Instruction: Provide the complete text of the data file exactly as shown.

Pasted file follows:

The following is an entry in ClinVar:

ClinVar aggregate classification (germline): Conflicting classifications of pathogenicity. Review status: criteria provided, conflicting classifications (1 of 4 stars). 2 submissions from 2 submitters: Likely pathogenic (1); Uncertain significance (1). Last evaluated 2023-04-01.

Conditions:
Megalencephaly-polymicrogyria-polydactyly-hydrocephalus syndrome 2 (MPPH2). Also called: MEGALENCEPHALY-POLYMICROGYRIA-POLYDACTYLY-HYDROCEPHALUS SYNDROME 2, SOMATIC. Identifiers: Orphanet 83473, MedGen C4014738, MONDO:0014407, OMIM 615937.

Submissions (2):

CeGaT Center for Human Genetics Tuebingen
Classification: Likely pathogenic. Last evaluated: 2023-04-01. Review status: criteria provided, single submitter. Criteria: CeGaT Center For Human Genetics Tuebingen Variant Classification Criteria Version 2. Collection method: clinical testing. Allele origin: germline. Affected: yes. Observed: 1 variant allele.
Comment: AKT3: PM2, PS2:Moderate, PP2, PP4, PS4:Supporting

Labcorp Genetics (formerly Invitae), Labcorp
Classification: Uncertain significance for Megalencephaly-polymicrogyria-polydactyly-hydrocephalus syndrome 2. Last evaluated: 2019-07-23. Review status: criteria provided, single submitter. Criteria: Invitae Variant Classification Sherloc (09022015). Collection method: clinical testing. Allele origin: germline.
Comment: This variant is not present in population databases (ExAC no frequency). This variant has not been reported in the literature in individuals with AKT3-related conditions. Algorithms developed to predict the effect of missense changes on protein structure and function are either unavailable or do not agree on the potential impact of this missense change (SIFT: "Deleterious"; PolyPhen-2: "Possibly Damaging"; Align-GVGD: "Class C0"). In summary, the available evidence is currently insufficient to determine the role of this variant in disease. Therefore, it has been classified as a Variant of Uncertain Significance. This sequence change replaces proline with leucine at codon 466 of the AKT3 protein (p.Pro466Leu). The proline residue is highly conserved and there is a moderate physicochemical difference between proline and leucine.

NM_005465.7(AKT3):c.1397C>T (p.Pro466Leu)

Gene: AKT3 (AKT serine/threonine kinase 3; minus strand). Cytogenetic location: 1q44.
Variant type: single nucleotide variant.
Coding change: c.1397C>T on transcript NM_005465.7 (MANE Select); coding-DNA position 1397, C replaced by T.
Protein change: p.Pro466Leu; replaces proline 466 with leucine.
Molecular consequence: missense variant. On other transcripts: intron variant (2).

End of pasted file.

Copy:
The following is an entry in ClinVar:

ClinVar aggregate classification (germline): Conflicting classifications of pathogenicity. Review status: criteria provided, conflicting classifications (1 of 4 stars). 2 submissions from 2 submitters: Likely pathogenic (1); Uncertain significance (1). Last evaluated 2023-04-01.

Conditions:
Megalencephaly-polymicrogyria-polydactyly-hydrocephalus syndrome 2 (MPPH2). Also called: MEGALENCEPHALY-POLYMICROGYRIA-POLYDACTYLY-HYDROCEPHALUS SYNDROME 2, SOMATIC. Identifiers: Orphanet 83473, MedGen C4014738, MONDO:0014407, OMIM 615937.

Submissions (2):

CeGaT Center for Human Genetics Tuebingen
Classification: Likely pathogenic. Last evaluated: 2023-04-01. Review status: criteria provided, single submitter. Criteria: CeGaT Center For Human Genetics Tuebingen Variant Classification Criteria Version 2. Collection method: clinical testing. Allele origin: germline. Affected: yes. Observed: 1 variant allele.
Comment: AKT3: PM2, PS2:Moderate, PP2, PP4, PS4:Supporting

Labcorp Genetics (formerly Invitae), Labcorp
Classification: Uncertain significance for Megalencephaly-polymicrogyria-polydactyly-hydrocephalus syndrome 2. Last evaluated: 2019-07-23. Review status: criteria provided, single submitter. Criteria: Invitae Variant Classification Sherloc (09022015). Collection method: clinical testing. Allele origin: germline.
Comment: This variant is not present in population databases (ExAC no frequency). This variant has not been reported in the literature in individuals with AKT3-related conditions. Algorithms developed to predict the effect of missense changes on protein structure and function are either unavailable or do not agree on the potential impact of this missense change (SIFT: "Deleterious"; PolyPhen-2: "Possibly Damaging"; Align-GVGD: "Class C0"). In summary, the available evidence is currently insufficient to determine the role of this variant in disease. Therefore, it has been classified as a Variant of Uncertain Significance. This sequence change replaces proline with leucine at codon 466 of the AKT3 protein (p.Pro466Leu). The proline residue is highly conserved and there is a moderate physicochemical difference between proline and leucine.

NM_005465.7(AKT3):c.1397C>T (p.Pro466Leu)

Gene: AKT3 (AKT serine/threonine kinase 3; minus strand). Cytogenetic location: 1q44.
Variant type: single nucleotide variant.
Coding change: c.1397C>T on transcript NM_005465.7 (MANE Select); coding-DNA position 1397, C replaced by T.
Protein change: p.Pro466Leu; replaces proline 466 with leucine.
Molecular consequence: missense variant. On other transcripts: intron variant (2).